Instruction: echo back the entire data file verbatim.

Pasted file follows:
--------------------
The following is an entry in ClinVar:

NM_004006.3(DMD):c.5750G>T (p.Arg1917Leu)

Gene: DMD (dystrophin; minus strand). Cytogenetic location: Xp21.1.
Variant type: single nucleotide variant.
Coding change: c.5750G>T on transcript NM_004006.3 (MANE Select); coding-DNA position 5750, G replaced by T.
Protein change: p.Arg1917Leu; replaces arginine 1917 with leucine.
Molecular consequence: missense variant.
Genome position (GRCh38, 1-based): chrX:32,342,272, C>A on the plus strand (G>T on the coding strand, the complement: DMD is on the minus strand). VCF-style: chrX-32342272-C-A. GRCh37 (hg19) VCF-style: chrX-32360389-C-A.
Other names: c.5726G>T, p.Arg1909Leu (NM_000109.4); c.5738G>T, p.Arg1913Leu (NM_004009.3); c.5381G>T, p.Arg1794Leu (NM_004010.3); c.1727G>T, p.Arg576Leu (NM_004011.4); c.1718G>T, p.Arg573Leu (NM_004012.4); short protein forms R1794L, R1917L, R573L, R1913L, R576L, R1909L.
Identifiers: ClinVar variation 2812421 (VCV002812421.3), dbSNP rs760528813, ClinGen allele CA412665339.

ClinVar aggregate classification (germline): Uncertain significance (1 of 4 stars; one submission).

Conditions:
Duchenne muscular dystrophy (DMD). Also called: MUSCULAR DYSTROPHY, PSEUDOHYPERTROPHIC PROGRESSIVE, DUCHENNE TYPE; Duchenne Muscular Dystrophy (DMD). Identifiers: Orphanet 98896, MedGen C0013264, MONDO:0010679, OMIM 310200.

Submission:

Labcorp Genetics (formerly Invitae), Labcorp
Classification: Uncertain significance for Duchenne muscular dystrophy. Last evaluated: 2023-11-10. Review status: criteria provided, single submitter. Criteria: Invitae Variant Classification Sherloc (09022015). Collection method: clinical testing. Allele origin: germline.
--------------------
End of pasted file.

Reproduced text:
The following is an entry in ClinVar:

NM_004006.3(DMD):c.5750G>T (p.Arg1917Leu)

Gene: DMD (dystrophin; minus strand). Cytogenetic location: Xp21.1.
Variant type: single nucleotide variant.
Coding change: c.5750G>T on transcript NM_004006.3 (MANE Select); coding-DNA position 5750, G replaced by T.
Protein change: p.Arg1917Leu; replaces arginine 1917 with leucine.
Molecular consequence: missense variant.
Genome position (GRCh38, 1-based): chrX:32,342,272, C>A on the plus strand (G>T on the coding strand, the complement: DMD is on the minus strand). VCF-style: chrX-32342272-C-A. GRCh37 (hg19) VCF-style: chrX-32360389-C-A.
Other names: c.5726G>T, p.Arg1909Leu (NM_000109.4); c.5738G>T, p.Arg1913Leu (NM_004009.3); c.5381G>T, p.Arg1794Leu (NM_004010.3); c.1727G>T, p.Arg576Leu (NM_004011.4); c.1718G>T, p.Arg573Leu (NM_004012.4); short protein forms R1794L, R1917L, R573L, R1913L, R576L, R1909L.
Identifiers: ClinVar variation 2812421 (VCV002812421.3), dbSNP rs760528813, ClinGen allele CA412665339.

ClinVar aggregate classification (germline): Uncertain significance (1 of 4 stars; one submission).

Conditions:
Duchenne muscular dystrophy (DMD). Also called: MUSCULAR DYSTROPHY, PSEUDOHYPERTROPHIC PROGRESSIVE, DUCHENNE TYPE; Duchenne Muscular Dystrophy (DMD). Identifiers: Orphanet 98896, MedGen C0013264, MONDO:0010679, OMIM 310200.

Submission:

Labcorp Genetics (formerly Invitae), Labcorp
Classification: Uncertain significance for Duchenne muscular dystrophy. Last evaluated: 2023-11-10. Review status: criteria provided, single submitter. Criteria: Invitae Variant Classification Sherloc (09022015). Collection method: clinical testing. Allele origin: germline.